Imagine that a manufacturing giant has a machine on one of its factory floors in which a spindle is about to snap. In a conventional factory, the whirring machine will give no warning of its impending malfunction, and its failure will come at a random moment. Diagnosis and repair will be relatively slow, constrained by data collection and the organizing of human and material resources. For a fast-moving consumer goods (FMCG) company, the lag can be costly. “Because of the high volume, we’re talking about millions of dollars in losses for every hour of down time,” says Stuart Wong, the senior group manager at the Advanced Remanufacturing and Technology Centre (ARTC) in Singapore, where a number of companies collaborate with A*STAR researchers on advancing manufacturing technology, including making highly intelligent, sensorized machines.
Digital twins will make factories smarter
With some help from ARTC’s model smart factory, a manufacturing technology testbed that opened in August, kinks could be navigated using a concept known as a ‘digital twin’. The idea is that machines will be sensorized, so that the spindle in the machine is continually monitored and its performance data sent to a central control room. There, the data is fed into a computer that acts as a digital twin of the machine – a virtual copy that accurately reflects the machine’s current operating status based on real-time sensor data and physics modeling. The digital twin, detecting a slight wobble in the spindle, might adjust its physical counterpart’s operating parameters to correct for the wobble. Or, if the wobble can’t be corrected for, it might warn of an impending malfunction.
In the control room an operator would then be tipped off, and this person can then set off a standardized response. “The digital twin might then create a maintenance work order, determine whether you could reroute production so that delivery is not impacted, find the appropriate maintenance personnel, and tell them where to go,” says Anikath Murali Das, one of ARTC’s program managers. Those maintenance personnel could quickly repair or replace the faulty machine, guided, either by a tablet showing a customized data feed on the impacted machine, or by a set of augmented reality glasses. For FMCG companies such as Nestlé, working with ARTC on technologies like this enables them to minimise down time and improve performance and capital efficiency in their factories.
Many of these advances may sound a bit like science-fiction, but all of the necessary technologies are in development at ARTC. For example, ARTC is building augmented reality capabilities using Microsoft’s HoloLens, a type of goggle that mixes visuals of the real world with digitally enhanced overlays. Alongside this, ARTC researchers are building a suite of web-based applications that will give roving workers access to dashboards of important data on their phones and tablets, as well as the means to dial into virtual help if needed. “If some maintenance or repair task is beyond the scope of a worker, [using our tools] a colleague somewhere else could see exactly what the worker standing at the machine sees and guide them on what to do,” explains Das.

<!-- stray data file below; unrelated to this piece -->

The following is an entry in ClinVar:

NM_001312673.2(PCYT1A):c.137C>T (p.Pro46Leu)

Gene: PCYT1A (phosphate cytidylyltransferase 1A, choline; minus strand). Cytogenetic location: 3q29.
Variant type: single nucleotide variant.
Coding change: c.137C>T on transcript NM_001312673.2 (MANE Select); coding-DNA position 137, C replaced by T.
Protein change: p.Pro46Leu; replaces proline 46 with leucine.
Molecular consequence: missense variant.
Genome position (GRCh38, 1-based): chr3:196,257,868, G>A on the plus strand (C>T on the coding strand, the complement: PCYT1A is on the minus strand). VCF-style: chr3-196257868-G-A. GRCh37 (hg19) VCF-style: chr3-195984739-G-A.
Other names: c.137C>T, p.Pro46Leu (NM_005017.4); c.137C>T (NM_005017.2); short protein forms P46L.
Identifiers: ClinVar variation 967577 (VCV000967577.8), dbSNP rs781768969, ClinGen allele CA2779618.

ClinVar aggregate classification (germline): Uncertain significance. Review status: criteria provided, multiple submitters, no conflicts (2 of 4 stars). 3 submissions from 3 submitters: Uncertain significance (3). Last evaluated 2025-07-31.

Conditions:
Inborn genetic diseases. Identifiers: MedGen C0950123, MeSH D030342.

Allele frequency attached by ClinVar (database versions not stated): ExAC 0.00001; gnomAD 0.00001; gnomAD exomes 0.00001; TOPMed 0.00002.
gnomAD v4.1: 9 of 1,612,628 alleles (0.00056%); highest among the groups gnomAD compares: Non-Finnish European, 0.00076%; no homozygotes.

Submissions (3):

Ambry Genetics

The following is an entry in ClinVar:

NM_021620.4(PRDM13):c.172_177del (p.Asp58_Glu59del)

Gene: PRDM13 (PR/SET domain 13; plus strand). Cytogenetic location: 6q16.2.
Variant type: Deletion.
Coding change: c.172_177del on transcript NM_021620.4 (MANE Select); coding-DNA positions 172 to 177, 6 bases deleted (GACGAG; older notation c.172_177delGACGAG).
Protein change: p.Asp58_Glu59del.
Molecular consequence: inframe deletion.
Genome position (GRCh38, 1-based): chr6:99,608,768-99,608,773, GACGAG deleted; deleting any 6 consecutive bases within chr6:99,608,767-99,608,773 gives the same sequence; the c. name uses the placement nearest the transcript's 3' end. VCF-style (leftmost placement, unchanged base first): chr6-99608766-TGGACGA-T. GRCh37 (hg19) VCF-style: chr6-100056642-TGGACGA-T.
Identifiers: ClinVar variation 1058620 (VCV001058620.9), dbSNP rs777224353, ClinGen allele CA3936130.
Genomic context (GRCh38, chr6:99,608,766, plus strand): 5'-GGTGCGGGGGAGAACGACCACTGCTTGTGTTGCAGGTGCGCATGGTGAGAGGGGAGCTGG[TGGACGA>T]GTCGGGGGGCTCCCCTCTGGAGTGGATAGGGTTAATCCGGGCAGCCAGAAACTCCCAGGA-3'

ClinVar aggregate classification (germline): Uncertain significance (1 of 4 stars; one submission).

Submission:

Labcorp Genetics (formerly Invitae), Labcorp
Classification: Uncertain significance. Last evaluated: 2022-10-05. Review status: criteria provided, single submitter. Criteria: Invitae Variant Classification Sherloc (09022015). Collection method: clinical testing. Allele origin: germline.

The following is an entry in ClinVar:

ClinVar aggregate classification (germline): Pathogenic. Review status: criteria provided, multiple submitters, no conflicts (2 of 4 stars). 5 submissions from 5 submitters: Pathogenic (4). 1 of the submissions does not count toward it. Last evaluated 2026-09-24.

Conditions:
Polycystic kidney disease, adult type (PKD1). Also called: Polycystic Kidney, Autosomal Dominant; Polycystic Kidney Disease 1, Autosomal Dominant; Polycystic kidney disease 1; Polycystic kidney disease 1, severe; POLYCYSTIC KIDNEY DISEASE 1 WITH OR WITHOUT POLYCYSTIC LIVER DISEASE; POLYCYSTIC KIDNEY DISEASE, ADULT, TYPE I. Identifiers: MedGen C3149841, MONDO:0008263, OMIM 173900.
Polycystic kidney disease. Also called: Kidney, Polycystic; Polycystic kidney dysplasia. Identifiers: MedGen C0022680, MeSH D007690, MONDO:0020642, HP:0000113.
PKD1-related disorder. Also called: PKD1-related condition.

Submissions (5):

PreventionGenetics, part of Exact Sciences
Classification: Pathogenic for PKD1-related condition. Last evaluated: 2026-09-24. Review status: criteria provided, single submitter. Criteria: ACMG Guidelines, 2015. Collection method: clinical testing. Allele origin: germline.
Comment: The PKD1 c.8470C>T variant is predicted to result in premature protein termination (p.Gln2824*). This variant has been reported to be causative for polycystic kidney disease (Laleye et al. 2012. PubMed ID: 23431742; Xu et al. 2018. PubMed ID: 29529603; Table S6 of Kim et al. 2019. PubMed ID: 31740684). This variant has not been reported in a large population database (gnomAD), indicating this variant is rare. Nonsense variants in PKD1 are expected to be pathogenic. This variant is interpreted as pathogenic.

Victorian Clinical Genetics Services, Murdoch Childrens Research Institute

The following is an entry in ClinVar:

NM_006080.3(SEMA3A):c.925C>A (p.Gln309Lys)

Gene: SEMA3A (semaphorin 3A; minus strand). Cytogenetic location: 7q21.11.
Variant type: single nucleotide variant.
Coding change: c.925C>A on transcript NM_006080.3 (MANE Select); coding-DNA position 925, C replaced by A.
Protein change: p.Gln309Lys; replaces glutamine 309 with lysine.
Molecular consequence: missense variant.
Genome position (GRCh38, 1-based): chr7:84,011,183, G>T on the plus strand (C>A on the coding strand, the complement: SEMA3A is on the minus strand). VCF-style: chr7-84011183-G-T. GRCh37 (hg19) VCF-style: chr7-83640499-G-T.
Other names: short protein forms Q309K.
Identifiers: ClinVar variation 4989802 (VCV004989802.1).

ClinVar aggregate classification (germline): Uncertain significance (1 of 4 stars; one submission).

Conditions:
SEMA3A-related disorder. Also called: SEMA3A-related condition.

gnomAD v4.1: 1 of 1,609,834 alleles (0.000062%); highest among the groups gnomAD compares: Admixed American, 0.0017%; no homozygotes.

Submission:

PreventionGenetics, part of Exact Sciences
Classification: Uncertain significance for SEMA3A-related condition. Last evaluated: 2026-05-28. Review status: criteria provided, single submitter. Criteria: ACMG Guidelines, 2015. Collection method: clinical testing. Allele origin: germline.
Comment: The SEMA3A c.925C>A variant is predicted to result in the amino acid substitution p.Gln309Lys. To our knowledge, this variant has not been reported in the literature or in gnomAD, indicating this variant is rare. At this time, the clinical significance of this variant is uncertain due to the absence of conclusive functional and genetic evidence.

To feed information to these applications, the group is actively investigating how to add sensors to machines from industrial partners. “We have a machine on loan from a company which we have sensorized ourselves,” says Das. “We have put in 43 sensors to look at vibration, temperature, and acoustic emissions.”
ARTC has also developed a digital-twin of a co-bot, a robot designed to physically assist a human operator with tasks such as moving hot or heavy objects. At the moment, information flows only from the physical co-bot to its digital copy, but Wong says that ARTC’s digital twins will eventually be bi-directional, so the digital version can adjust the operation of its physical twin in real time, instantly reacting to the information it receives.
There are security implications of data flowing from smart control rooms directly controlling millions of dollars of expensive, high-precision equipment that ARTC is addressing. “The security of the data is the one thing that everyone is concerned about,” says Das. In addition to the security questions raised by having a centralized control room are generalized concerns around having infinitely more data. But this data can be very useful in tracing old faults. For example, when companies hear from their customers that their products have quality problems. Typically, by the time a customer delivers feedback like this, it can be difficult to diagnose what might have caused the problem. So, Das explains, the ARTC digital twin model factory wants to keep all relevant data. “We can go back to a particular day, look at all the dashboards, drill down, diagnose and solve the problem.” But in conceiving these systems, Wong says that it’s vitally important to focus on designing software architecture that is very secure, as well as scalable, reliable, and lag-free.